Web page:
Petruchio is debatably the most complex character in The Taming of the Shrew. His motives can be interpreted in several different lights, with each interpretation entirely changing the tone of the play. One popular opinion is that Petruchio is, for the most part, a selfish misogynist determined to tame Katherine for his own convenience and pride. He simply wanted to tame her to be able to say he tamed the most shrewish woman. He only wanted to have the relationship to uphold or improve his own reputation in the town. In this interpretation, Petruchio marries Katherine solely for her dowry. The counterargument is that Petruchio develops love for Katherine and tames her because he sees her shrewishness as a condition that she cannot cure on her own. Another interpretation is that Petruchio likes Katherine for her strong, challenging personality and takes on taming her as a fun challenge.[1] Regardless, Petruchio seems to believe, like most men did at the time, that society is most stable if women are submissive to their husbands. There is also some debate about how seriously we should take Petruchio, and hence how we should interpret the meaning of the play. His ridiculous actions, including his unconventional attire at his wedding and his treatment of Katherine once they are married, are sometimes viewed as a reflection of his descent into madness. On the other hand, some see Petruchio as the fool of the play and attribute his actions to intended comic relief.[2] Petruchio's character is very powerful in that the light in which we view him can change the play from a dark story of male chauvinism to an absurdist comedy.

Petruchio becomes the shrew[edit]

Petruchio marries Katherine to gain wealth. However, he is not content with her shrewish behaviour and he goes through great measures to assert his dominance over her and tame her. He believes that the only way to get through to Katherine is by giving her a taste of her own medicine. Petruchio takes on the role of a shrew to prove to his wife that this kind of behaviour is unpleasant. He makes a scene as he shows up late to his own wedding, and dressed inappropriately for the occasion. He decides that he will be the one to determine when Katherine will eat or sleep, believing that depriving her of her needs makes her more submissive to him. Toward this end, he also toys with her mind. On their journey back to Padua, Petruccio refuses to continue until Katherine agrees with him that the midday sun is the moon. What Petruchio neglects to realise is that he is not only degrading Katherine by doing this, but he is also degrading himself. He transforms into a shrew himself while trying to change Katherine. By resorting to giving Katherine a taste of her own medicine, he socially degrades himself by acting shrewish.[3]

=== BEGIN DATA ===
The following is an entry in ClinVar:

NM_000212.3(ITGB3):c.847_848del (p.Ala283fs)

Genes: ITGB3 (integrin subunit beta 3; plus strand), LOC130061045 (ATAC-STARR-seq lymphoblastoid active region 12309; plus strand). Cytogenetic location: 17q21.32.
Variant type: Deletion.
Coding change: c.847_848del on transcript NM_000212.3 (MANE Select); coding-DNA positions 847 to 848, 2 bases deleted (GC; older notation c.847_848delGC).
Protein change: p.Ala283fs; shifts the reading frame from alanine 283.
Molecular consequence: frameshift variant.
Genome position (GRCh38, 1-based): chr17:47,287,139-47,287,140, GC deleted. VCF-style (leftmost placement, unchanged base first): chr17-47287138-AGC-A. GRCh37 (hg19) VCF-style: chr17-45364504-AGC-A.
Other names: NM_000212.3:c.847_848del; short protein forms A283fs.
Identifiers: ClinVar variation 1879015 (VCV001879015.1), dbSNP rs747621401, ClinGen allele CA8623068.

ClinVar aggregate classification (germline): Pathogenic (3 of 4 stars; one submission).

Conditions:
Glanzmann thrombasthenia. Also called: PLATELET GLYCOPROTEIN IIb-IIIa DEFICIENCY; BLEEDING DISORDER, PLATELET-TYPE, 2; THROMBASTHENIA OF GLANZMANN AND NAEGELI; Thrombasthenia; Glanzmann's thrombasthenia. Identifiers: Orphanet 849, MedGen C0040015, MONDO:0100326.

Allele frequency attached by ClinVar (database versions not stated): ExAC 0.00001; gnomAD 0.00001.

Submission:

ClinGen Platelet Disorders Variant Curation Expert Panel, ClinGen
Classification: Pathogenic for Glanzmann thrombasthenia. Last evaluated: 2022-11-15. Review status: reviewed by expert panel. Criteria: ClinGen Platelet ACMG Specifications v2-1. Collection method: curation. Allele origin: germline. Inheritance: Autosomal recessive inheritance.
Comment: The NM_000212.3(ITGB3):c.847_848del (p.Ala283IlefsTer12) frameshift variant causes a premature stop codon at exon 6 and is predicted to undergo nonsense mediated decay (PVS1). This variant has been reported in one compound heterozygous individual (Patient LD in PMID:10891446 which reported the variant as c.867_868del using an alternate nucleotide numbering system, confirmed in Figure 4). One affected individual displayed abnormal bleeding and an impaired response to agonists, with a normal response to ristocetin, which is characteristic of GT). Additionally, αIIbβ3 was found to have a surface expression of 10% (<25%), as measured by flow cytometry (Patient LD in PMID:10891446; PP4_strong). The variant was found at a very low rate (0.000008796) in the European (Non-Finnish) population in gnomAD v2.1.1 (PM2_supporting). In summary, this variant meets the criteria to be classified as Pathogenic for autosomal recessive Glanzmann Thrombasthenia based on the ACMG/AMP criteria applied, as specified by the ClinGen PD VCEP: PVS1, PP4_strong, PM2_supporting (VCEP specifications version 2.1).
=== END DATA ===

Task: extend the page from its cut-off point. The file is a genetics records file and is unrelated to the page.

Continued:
References[edit]

  1. ^ Natale, Rachel (2003). "Such a Mad Marriage Never Was Before: Kate and Petruchio in "The Taming of the Shrew"" (PDF). The Harper Anthology of Academic Writing. XV: 98–101. 
  2. ^ Desmet, Christy. "The Persistence of Character." Shakespeare Studies 34 (2006): 46–55. ProQuest. Web. 30 March 2017.
  3. ^ Termini, Arabaayah Ali. ""Un-Romanticized" Love in Anthony and Cleopatra and the Taming of the Shrew". GEMA Online Journal of Language Studies. 15: 191–201.